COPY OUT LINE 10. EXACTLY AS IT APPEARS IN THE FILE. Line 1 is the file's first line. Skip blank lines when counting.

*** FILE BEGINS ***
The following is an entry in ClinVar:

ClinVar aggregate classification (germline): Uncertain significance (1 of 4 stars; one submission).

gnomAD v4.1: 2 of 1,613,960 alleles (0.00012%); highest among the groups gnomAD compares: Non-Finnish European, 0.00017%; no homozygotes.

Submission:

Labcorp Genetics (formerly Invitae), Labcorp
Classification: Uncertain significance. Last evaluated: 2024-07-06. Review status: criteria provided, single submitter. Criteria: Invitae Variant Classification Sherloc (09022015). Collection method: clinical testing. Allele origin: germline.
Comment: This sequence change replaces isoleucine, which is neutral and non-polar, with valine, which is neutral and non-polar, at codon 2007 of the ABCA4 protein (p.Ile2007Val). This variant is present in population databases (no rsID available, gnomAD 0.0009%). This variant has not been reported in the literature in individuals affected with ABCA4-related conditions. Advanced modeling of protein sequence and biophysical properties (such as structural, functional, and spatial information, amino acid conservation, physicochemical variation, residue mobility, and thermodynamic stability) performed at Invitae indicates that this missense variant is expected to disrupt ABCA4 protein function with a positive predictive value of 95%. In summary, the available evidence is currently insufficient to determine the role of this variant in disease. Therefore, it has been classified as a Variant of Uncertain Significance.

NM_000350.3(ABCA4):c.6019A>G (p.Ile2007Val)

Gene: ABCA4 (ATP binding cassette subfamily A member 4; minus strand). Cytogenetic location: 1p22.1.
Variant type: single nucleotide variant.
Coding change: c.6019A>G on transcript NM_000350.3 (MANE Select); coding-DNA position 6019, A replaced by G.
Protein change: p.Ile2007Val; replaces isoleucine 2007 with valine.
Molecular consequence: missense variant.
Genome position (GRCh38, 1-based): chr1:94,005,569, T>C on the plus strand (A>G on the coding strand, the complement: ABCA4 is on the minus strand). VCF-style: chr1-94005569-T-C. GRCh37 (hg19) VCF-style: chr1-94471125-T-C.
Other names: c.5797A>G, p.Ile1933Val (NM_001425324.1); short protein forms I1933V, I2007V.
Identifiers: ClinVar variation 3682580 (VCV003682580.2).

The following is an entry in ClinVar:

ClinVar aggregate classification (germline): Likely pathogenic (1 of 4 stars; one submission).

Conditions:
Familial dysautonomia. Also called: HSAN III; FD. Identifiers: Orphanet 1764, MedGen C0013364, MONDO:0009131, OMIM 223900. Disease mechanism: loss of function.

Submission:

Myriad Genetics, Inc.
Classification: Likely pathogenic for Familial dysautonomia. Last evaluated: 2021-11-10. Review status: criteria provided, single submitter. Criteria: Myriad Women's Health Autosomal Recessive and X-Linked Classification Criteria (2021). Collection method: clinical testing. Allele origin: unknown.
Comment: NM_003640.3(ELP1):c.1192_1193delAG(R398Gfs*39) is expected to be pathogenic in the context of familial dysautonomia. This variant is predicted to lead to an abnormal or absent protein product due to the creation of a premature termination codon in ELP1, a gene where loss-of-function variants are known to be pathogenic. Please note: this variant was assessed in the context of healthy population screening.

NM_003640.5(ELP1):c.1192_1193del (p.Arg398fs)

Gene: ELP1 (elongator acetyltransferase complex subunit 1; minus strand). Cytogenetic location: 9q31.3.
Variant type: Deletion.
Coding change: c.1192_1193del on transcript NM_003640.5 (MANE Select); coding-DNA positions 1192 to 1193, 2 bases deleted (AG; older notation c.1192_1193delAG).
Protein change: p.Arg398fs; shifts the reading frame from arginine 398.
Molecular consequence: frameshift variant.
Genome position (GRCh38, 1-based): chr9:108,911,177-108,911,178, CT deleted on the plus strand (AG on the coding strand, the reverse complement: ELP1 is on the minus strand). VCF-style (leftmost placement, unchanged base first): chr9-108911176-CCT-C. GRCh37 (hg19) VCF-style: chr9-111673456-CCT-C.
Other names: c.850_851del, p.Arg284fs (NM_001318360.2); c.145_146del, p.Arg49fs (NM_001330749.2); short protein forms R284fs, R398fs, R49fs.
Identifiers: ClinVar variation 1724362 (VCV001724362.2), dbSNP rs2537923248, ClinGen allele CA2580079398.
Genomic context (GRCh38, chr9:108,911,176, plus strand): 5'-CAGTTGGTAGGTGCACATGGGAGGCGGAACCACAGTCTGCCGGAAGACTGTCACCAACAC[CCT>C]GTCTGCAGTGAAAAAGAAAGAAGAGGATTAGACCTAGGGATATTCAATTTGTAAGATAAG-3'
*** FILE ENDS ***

Variant type: single nucleotide variant.